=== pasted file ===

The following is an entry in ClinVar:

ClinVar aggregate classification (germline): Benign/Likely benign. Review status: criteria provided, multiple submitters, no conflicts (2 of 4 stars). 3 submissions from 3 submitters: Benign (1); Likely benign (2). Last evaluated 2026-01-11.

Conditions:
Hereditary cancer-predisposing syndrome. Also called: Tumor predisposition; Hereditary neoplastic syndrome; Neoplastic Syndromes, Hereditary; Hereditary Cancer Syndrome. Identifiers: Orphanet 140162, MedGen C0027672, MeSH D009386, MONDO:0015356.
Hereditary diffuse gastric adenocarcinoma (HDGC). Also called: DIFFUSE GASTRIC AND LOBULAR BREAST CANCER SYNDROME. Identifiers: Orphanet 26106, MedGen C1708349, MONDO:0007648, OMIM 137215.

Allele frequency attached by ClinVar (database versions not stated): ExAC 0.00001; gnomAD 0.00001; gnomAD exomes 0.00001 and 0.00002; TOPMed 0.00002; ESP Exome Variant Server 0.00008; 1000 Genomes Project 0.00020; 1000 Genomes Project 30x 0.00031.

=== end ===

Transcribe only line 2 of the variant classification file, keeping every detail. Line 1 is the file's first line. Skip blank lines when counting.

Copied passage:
ClinVar aggregate classification (germline): Benign/Likely benign. Review status: criteria provided, multiple submitters, no conflicts (2 of 4 stars). 3 submissions from 3 submitters: Benign (1); Likely benign (2). Last evaluated 2026-01-11.